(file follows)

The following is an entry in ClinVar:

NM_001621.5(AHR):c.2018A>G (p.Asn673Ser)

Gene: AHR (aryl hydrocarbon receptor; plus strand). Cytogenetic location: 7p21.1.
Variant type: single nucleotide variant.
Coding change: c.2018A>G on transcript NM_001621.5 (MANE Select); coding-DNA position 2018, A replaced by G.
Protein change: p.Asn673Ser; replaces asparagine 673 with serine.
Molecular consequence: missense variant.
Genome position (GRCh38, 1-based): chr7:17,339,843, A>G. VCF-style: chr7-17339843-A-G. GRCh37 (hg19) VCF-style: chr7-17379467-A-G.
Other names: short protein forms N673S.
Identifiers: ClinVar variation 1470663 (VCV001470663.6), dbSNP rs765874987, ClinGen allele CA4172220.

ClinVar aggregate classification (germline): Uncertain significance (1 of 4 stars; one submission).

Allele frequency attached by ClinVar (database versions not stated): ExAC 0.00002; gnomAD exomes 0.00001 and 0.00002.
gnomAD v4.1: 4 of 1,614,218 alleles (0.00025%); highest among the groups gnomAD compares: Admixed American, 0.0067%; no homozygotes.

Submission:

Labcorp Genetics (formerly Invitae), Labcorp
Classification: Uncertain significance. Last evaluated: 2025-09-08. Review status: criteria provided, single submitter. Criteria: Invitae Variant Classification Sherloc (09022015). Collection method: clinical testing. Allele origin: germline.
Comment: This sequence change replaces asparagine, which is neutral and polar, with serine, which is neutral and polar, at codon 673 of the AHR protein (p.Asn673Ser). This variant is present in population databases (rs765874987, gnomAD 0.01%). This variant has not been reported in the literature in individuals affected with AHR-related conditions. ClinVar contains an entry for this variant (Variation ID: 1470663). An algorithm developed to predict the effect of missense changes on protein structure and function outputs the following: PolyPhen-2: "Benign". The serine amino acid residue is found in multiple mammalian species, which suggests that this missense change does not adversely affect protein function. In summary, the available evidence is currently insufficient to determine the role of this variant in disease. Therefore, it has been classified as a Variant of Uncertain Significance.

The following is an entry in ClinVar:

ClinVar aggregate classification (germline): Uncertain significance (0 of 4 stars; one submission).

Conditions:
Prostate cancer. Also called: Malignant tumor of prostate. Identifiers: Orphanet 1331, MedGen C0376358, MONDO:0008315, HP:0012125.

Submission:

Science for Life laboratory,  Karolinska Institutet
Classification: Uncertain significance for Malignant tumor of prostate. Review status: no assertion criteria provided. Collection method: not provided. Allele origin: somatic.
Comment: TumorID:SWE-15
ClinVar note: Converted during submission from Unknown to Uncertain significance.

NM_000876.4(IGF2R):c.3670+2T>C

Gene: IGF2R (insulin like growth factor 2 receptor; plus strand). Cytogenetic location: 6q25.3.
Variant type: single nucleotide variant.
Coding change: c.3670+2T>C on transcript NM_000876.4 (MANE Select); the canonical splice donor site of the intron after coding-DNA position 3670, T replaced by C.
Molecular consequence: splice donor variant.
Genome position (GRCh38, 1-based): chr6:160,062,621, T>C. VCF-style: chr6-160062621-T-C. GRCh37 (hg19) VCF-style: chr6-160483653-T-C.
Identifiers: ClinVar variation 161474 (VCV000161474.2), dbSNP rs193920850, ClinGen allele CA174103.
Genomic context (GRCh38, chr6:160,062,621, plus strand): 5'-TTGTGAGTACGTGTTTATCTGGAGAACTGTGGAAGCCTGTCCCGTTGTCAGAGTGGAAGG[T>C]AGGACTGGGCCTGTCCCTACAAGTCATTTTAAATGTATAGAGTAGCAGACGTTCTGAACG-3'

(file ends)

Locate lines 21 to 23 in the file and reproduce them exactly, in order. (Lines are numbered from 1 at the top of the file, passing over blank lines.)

Prostate cancer. Also called: Malignant tumor of prostate. Identifiers: Orphanet 1331, MedGen C0376358, MONDO:0008315, HP:0012125.

Submission:

Science for Life laboratory,  Karolinska Institutet